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shortfatbalduglyman
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31 Jan 2024, 10:52 pm

A couple weeks ago, at a doctors appointment, I told the doctor that sometimes my feet get frozen between 5 and 10am in the winter. Doctor said that my blood pressure was "good", and the bloodwork would show if I have Diabetes. And if I do not have Diabetes, then the doctor will order a Leg Ultrasound to check for Raynauld's Phenomenon.

What kind of experience do you have with Raynauld's Phenomenon?

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Also, today my sister, who is a medical doctor, told me that the gas and electric bill for this month was $270. She owns the house I live in and she pays the utilities. She told me to not use the heater so often. It is just a space heater. Central heating in my house doesn't even work. Even when the heater is on, it only heats after a couple of hours, and only heats the hallway. The area where I live is not nearly as cold as other parts of the country. In the winter, the lows are about 35 degrees fahrenheit. (Good thing I don't like in Alaska).

If I use the heater less often, in an attempt to save $$$, how do I stay warm? Been wearing five shirts, sweatpants, and socks.



IsabellaLinton
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31 Jan 2024, 10:57 pm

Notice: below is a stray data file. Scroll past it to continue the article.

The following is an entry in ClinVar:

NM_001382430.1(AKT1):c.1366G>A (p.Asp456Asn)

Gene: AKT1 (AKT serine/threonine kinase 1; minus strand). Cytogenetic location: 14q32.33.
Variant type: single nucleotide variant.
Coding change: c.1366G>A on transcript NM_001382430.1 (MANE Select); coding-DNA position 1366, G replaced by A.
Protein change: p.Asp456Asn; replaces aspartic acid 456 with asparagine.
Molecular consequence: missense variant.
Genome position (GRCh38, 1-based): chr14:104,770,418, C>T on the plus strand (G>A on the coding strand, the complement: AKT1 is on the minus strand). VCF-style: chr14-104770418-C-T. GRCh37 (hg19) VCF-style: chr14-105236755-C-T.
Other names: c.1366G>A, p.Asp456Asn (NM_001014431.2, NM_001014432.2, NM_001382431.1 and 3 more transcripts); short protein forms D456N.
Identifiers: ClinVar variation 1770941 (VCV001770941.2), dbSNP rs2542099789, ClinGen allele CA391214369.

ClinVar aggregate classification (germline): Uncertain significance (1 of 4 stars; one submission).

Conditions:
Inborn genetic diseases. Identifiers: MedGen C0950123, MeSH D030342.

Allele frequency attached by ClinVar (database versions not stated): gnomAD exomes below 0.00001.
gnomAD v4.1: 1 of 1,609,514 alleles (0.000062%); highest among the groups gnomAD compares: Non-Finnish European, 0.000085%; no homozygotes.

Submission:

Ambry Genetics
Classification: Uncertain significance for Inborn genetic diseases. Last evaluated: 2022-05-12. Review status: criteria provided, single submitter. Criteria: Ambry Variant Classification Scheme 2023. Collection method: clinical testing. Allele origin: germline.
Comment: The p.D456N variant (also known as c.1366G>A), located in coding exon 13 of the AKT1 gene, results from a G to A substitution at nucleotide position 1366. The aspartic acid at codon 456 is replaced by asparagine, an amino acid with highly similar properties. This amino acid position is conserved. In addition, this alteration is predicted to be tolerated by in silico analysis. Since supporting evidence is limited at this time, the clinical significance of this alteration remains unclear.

My daughter has Reynaud's Syndrome in her hands and feet.
I assume that's the same thing.

Hers was diagnosed by her Rheumatologist.
Her fingers and toes turn purple and white in the cold.

I don't recall that she got any treatment for it.
She has an expensive skin prescription for eczema, though.
I'll have to check what it's called.

My feet are always frozen.
They feel like ice even in a hot bath.


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old_comedywriter
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31 Jan 2024, 11:11 pm

I have it, and my feet stay cool even when it's 100 degrees outside. I don't turn on the air conditioning, I just take off my shoes. Yes, there is an up side to this..

On the other hand, I need gloves to drive in the winter - and I have older tube type radios I listen to at home which I warm my hands on often...


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autisticelders
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04 Feb 2024, 8:25 am

yes, rheumatologist is the place to start. Friend was diagnosed with Reynauds and afterward found out she has scleroderma. Her hands and feet are always cold. She uses an electric blanket throw... and has an electric mattress pad on her bed. These are cheap to use and more effective to keep you warm than heating an entire area. You can even get electric socks which keep your feet nice and warm. friend also swears by merino and alpaca wool socks because they help your feet breathe but keep the temperature regulated. You can help keep your hands comfortable by getting a few pairs of gloves and using them when you must work in your refrigerator or freezer, handle cold stuff of any sort. Some drugs may also be prescribed that can help. I think there are even Reynaud's forums on line... lots of info out there from reliable sources like Mayo clinic, etc. Hope you find some answers!


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